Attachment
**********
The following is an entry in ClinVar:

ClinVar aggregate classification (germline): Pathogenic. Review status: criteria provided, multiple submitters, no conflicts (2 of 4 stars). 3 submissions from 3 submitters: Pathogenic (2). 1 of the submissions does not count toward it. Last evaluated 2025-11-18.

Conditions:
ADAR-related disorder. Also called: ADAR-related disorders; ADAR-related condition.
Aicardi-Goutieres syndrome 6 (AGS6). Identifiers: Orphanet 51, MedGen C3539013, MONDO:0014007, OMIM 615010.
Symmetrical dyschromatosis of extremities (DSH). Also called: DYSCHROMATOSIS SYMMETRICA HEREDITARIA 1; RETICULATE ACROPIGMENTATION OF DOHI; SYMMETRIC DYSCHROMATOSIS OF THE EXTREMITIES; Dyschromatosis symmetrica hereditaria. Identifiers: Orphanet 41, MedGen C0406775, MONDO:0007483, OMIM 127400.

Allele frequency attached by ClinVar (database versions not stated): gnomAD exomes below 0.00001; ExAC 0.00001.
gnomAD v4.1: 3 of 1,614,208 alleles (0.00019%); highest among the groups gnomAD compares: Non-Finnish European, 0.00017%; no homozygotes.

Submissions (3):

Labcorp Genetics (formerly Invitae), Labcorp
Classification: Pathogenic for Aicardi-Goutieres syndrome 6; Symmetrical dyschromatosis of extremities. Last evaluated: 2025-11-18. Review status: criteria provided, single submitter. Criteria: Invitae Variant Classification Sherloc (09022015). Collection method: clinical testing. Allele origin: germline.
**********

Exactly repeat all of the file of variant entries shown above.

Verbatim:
The following is an entry in ClinVar:

ClinVar aggregate classification (germline): Pathogenic. Review status: criteria provided, multiple submitters, no conflicts (2 of 4 stars). 3 submissions from 3 submitters: Pathogenic (2). 1 of the submissions does not count toward it. Last evaluated 2025-11-18.

Conditions:
ADAR-related disorder. Also called: ADAR-related disorders; ADAR-related condition.
Aicardi-Goutieres syndrome 6 (AGS6). Identifiers: Orphanet 51, MedGen C3539013, MONDO:0014007, OMIM 615010.
Symmetrical dyschromatosis of extremities (DSH). Also called: DYSCHROMATOSIS SYMMETRICA HEREDITARIA 1; RETICULATE ACROPIGMENTATION OF DOHI; SYMMETRIC DYSCHROMATOSIS OF THE EXTREMITIES; Dyschromatosis symmetrica hereditaria. Identifiers: Orphanet 41, MedGen C0406775, MONDO:0007483, OMIM 127400.

Allele frequency attached by ClinVar (database versions not stated): gnomAD exomes below 0.00001; ExAC 0.00001.
gnomAD v4.1: 3 of 1,614,208 alleles (0.00019%); highest among the groups gnomAD compares: Non-Finnish European, 0.00017%; no homozygotes.

Submissions (3):

Labcorp Genetics (formerly Invitae), Labcorp
Classification: Pathogenic for Aicardi-Goutieres syndrome 6; Symmetrical dyschromatosis of extremities. Last evaluated: 2025-11-18. Review status: criteria provided, single submitter. Criteria: Invitae Variant Classification Sherloc (09022015). Collection method: clinical testing. Allele origin: germline.